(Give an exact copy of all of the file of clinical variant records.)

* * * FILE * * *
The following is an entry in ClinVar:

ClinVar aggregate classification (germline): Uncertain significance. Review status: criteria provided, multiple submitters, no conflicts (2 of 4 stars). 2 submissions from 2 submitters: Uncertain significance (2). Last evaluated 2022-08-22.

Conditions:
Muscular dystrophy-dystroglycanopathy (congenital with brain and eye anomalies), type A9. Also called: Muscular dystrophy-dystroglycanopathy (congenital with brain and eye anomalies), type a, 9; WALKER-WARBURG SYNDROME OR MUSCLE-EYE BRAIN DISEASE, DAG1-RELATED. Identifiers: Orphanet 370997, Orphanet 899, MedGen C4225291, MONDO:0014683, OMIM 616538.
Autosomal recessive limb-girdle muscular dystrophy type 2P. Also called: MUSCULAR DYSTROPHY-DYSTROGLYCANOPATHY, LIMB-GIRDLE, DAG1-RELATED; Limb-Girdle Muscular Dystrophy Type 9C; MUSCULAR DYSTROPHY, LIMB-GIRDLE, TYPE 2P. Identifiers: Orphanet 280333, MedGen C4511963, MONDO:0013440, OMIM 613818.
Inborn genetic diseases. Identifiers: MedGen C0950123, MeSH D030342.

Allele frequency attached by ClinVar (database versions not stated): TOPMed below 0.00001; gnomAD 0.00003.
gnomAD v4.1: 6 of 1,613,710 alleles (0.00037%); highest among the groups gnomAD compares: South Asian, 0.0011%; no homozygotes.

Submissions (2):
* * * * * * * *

The following is an entry in ClinVar:

ClinVar aggregate classification (germline): Uncertain significance. Review status: criteria provided, multiple submitters, no conflicts (2 of 4 stars). 2 submissions from 2 submitters: Uncertain significance (2). Last evaluated 2022-08-22.

Conditions:
Muscular dystrophy-dystroglycanopathy (congenital with brain and eye anomalies), type A9. Also called: Muscular dystrophy-dystroglycanopathy (congenital with brain and eye anomalies), type a, 9; WALKER-WARBURG SYNDROME OR MUSCLE-EYE BRAIN DISEASE, DAG1-RELATED. Identifiers: Orphanet 370997, Orphanet 899, MedGen C4225291, MONDO:0014683, OMIM 616538.
Autosomal recessive limb-girdle muscular dystrophy type 2P. Also called: MUSCULAR DYSTROPHY-DYSTROGLYCANOPATHY, LIMB-GIRDLE, DAG1-RELATED; Limb-Girdle Muscular Dystrophy Type 9C; MUSCULAR DYSTROPHY, LIMB-GIRDLE, TYPE 2P. Identifiers: Orphanet 280333, MedGen C4511963, MONDO:0013440, OMIM 613818.
Inborn genetic diseases. Identifiers: MedGen C0950123, MeSH D030342.

Allele frequency attached by ClinVar (database versions not stated): TOPMed below 0.00001; gnomAD 0.00003.
gnomAD v4.1: 6 of 1,613,710 alleles (0.00037%); highest among the groups gnomAD compares: South Asian, 0.0011%; no homozygotes.

Submissions (2):